As outlined in Chapter II, national surveys include a variety of disability measures. Researchers have produced several theoretical frameworks to model disability, but translating these models into survey questions can be challenging. Although disability is a difficult concept to define and measure, efforts to develop a succinct but comprehensive set of questions to identify people with disabilities have great potential value. Such efforts led to a six-question series developed by an interagency work group, which is becoming the new standard for identifying disability in national surveys (Adler et al. 1999). These questions are now included in the CPS, ACS, AHS, and NHIS. In June 2011, HHS announced that, in response to new requirements in the Affordable Care Act, they have developed draft standards for the collection of survey data that, among other things, will require all federal surveys to include the six-question series on disability. The six-question series solicits information about hearing, vision, cognitive, ambulatory, self-care, and independent living disabilities.
Despite the considerable efforts to develop these questions, they appear to not capture a significant number of people that are identified by program administrators as having disabilities, and might miss others as well. In a recent paper, Burkhauser et al. (2010) find that in the noninstitutionalized population ages 25-61, the six-question sequence identifies only 65 percent of those who identify themselves as SSDI or SSI beneficiaries. They argue for the addition of a work-limitation question, similar to that used historically in the CPS, which by itself identifies approximately 84 percent of those reporting SSDI or SSI receipt in the 2009 CPS as having disabilities. Combining the six questions with the work-limitation question increases the percentage of beneficiaries identified as having disabilities to 92 percent.
It is important to note that this research uses self-reports of SSDI or SSI receipt, which might themselves be inaccurate. Follow-up research by Burkhauser and his co-authors will use CPS data matched to SSA data to validate self-reports of SSDI or SSI receipt and assess the extent to which the six-question series captures this population. They will also compare the SSA primary impairments of those captured by the various disability questions to the impairments of those not captured. This analysis will be able to assess the validity of a concern expressed by FAEP members: that the six questions do not adequately identify people with significant behavioral, emotional, and intellectual disabilities.
Though not without its limitations, the adoption of a common set of questions in surveys is nonetheless a positive contribution to the national disability data system. The addition of the six common questions across surveys was viewed by FAEP and TAG members as an important first step and suggests similar types of cross-survey questions could be developed in the future with effective collaboration efforts. While supportive of efforts to use a common set of disability questions in all federal surveys, TAG and FAEP members argued that complementary efforts were very important and needed to be pursued at the same time. These include:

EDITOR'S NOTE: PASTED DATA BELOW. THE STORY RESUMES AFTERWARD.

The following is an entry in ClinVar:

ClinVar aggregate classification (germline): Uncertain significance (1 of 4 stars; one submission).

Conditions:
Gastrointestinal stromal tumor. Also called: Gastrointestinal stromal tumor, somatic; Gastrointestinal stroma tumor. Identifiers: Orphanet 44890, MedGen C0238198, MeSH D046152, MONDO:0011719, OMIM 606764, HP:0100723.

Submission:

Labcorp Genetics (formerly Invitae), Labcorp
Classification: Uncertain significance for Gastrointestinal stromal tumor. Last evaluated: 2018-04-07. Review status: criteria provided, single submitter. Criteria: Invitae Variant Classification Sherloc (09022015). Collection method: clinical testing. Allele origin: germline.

Preserving the ability to produce trends by at least temporarily including old disability questions when new questions are added. For example, retaining the work-limitation question in the CPS would be beneficial for producing long-term trends.
Conducting research to better understand who is being captured by the six-question disability series, as well as who is not being captured. What types of impairments are and are not captured, and of what severity? What other characteristics distinguish those with disabilities who are captured from those who are not? Opportunities to study the six-question series will be available with data being collected for the 2010 and 2011 NHIS and the data planned for the re-designed SIPP. Since 2008 the NHIS has included the six-question series, along with numerous other measures of health and disability. Likewise, the re-designed SIPP will include the six-question series, a set of re-designed disability questions, and a module that will include questions contained in the former SIPP disability topical module that is being supported by SSA specifically to offer the opportunity to study the new SIPP disability questions and their implications.
Strategically adding disability questions to selected surveys, such as a work-limitation question or questions designed to identify specific conditions (for example, psychiatric or intellectual). The intent is to add detail that will be useful for the survey itself, but also provide information that illuminates the findings from other surveys that do not include the additional questions.
The FAEP and TAG members recognized that it will never be possible to develop a small set of questions that will perfectly distinguish between the disability and nondisability populations, nor even to reach agreement on who should be included in disability and nondisability populations. Instead, they think that the expanded use and better understanding of a consistent measure of disability would help answer a number of questions raised by federal and state agencies, despite the inherent flaws in any such measure. Notably, one agency commented, To date, lack of standardization of the disability definition has made comparison across surveys difficult; there are even differences in the estimates of the number of people with disabilities. The failure of the current system to consistently estimate statistics as basic as prevalence by any disability definition is a major shortcoming of existing data. At the same time, it is critically important to have a sophisticated understanding of any measures limitations, and to address those limitations through improvements in the measure when it is feasible to do so.